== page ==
What is the Role of Kyoto Protocol in Climate Change?
Growing concerns about the state of the environment were seen as far back as the early 90’s. A number of nations had become fully industrialized and were causing rampant pollution and environmental degradation. The emission of greenhouse gases had increased. Keeping this in mind, the United Nations began to work on methods that would reign in the pollution and set boundaries for all the countries with regard to emission of greenhouse gases. All of this was a part of the United Nations Framework Convention on Climate Change. As a treaty, the role of Kyoto Protocol in the convention was to provide a binding agreement from all countries.
The Kyoto Protocol was adopted in the year 1997, however it became a binding treaty only in the year 2005. At the time it was signed, one hundred and ninety countries were party to the treaty, along with the European Union. Under the protocol, many countries were required to bring about a decrease in their emission of greenhouse gases within two specific commitment time frames.
First of these was fixed as 2008-2012, while second was from 2013-2020. After the end of the first commitment period, many changes were made to the Kyoto Protocol, but it has been made legally binding as of 2013. As of now, the role of Kyoto Protocol is being reviewed once again.
The nature of the treaty is such that the developed nations have defined and binding targets, while the developing nations are required to reduce their emissions. Developed nations have been allowed an amount of freedom, but trading their quotas between each other or by helping developing nations in reducing theirs. Much of this involves financial help in harnessing sources of renewable energy, decreasing deforestation and finding ways to make their existing infrastructure energy-efficient. The role of Kyoto Protocol here is to allow development but reduce the environmental costs that come with it.
An issue that has been a part of the treaty since the time it was introduced has been that while almost every country has become a signatory, not all of them are willing to ratify it. Signing is simply a gesture of good faith and is not taken as an agreement to all the terms and conditions. Ratifying the treaty would mean that the country is effectively under a contract with the United Nations and fellow countries to follow the objectives outlined.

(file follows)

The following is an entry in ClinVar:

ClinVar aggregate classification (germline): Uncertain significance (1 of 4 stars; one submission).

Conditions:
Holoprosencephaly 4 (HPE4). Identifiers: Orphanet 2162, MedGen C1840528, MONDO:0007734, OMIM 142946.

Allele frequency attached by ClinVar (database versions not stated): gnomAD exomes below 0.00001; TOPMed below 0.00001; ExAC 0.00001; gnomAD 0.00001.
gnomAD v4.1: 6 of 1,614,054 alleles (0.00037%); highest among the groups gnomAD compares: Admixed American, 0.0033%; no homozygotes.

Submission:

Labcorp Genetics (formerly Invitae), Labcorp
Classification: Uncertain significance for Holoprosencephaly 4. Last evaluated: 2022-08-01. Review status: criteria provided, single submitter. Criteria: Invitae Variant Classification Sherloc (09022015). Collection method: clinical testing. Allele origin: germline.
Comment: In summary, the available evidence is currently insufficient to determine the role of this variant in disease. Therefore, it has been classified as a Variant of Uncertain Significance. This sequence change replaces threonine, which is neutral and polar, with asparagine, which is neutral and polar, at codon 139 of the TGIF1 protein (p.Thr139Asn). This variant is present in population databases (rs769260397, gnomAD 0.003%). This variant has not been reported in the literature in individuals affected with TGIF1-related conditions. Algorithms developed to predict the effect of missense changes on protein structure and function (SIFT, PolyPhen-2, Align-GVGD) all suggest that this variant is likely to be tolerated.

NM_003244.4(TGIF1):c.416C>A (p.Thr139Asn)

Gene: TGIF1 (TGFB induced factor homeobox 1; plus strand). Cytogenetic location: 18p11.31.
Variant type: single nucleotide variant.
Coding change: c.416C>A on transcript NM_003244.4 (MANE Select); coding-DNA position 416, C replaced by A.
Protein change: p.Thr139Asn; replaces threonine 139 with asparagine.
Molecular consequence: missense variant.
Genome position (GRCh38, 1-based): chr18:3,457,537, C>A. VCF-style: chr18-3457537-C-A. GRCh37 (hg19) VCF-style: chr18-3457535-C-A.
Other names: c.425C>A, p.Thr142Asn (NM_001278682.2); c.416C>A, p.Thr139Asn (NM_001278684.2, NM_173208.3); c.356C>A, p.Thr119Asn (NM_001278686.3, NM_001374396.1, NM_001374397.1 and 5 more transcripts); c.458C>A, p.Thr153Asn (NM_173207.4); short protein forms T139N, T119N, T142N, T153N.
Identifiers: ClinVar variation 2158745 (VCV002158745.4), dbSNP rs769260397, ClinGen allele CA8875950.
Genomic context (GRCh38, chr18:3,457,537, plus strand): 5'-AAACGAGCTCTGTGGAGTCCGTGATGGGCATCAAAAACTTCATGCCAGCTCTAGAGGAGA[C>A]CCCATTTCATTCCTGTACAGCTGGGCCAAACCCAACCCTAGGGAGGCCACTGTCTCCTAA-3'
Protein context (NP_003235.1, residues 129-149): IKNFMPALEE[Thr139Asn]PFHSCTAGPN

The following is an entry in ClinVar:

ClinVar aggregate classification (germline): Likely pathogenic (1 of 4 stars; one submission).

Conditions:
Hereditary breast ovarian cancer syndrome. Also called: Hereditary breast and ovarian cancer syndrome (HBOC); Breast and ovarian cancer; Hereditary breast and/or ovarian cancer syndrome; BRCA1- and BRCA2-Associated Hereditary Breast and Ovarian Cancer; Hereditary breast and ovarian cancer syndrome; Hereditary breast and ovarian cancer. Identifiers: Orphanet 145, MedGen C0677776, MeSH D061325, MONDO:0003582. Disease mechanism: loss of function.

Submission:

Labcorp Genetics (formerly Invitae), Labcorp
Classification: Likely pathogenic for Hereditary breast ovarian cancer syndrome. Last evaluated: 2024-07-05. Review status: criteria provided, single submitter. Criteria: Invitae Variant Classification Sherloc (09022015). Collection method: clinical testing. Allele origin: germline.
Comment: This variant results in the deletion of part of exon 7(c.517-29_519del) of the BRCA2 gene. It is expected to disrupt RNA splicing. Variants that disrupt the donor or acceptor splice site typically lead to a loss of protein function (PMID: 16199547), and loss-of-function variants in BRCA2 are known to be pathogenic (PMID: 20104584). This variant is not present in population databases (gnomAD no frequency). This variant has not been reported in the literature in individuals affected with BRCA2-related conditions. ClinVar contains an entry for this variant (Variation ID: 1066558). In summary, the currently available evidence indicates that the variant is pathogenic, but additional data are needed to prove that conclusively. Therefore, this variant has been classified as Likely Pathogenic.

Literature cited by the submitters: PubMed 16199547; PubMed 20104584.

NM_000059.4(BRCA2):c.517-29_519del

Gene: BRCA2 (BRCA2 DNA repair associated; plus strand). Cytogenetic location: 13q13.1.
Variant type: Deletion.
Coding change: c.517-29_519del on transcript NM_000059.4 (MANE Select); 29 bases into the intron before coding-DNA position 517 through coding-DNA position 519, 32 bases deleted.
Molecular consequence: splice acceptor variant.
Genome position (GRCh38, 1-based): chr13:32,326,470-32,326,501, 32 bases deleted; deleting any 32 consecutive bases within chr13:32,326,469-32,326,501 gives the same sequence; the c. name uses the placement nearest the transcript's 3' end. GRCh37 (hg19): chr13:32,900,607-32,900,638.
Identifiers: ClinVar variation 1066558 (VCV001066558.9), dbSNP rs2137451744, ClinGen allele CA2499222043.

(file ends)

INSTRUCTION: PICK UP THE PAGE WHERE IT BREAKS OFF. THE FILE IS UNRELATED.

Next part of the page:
Not all countries chose to ratify the agreement, meaning the role of Kyoto Protocol is non-existent for them. The most common reason given was that it would harm the economy.
Countries such as the USA and Australia fought for almost ten years for changes to be made in the treaty. These countries have yet not ratified the treaty, meaning they are not being held legally responsible for decreasing their emissions as of now.
The basic purpose of establishing the Kyoto Protocol was to have an agreement within the countries to do their part in reducing global emissions of greenhouse gases. However, it was very difficult to get all the countries to agree about the role of Kyoto Protocol in their current governance.
A major issue faced by the treaty was that it built on very limited scientific knowledge and did not take into consideration the individual needs of each nation. A ratification by a country as small as Switzerland will do little if developed countries such as USA, Russia, UK, Australia and China continue to increase their emissions year after year.
Although made with the best of intentions, the Kyoto Protocol was at best a way to show that there is a global consciousness about climate change. In the ten years that it took to ratify the treaty and make it a legal contract, many developing nations had become developed. This was not reflected in the treaty.
There were several loopholes which allowed developed nations to make no effort in reduction of their emissions, instead using developing nations as a way of outsourcing them. However, the objectives of the 2008-2012 commitment period were not met in any way, thus making the role of Kyoto Protocol useless for the coming commitment period.
As of now, growing scientific knowledge has become a catalyst for environmental change. Developing nations are no longer being given the leeway to grow their emissions as per their industry. Even though most of Asia, along with the Indian subcontinent have low emissions, they are being offset by the emissions being produced by China. To make the role of Kyoto Protocol valid in the current situation, it has be changed in order to reflect the current state of the world.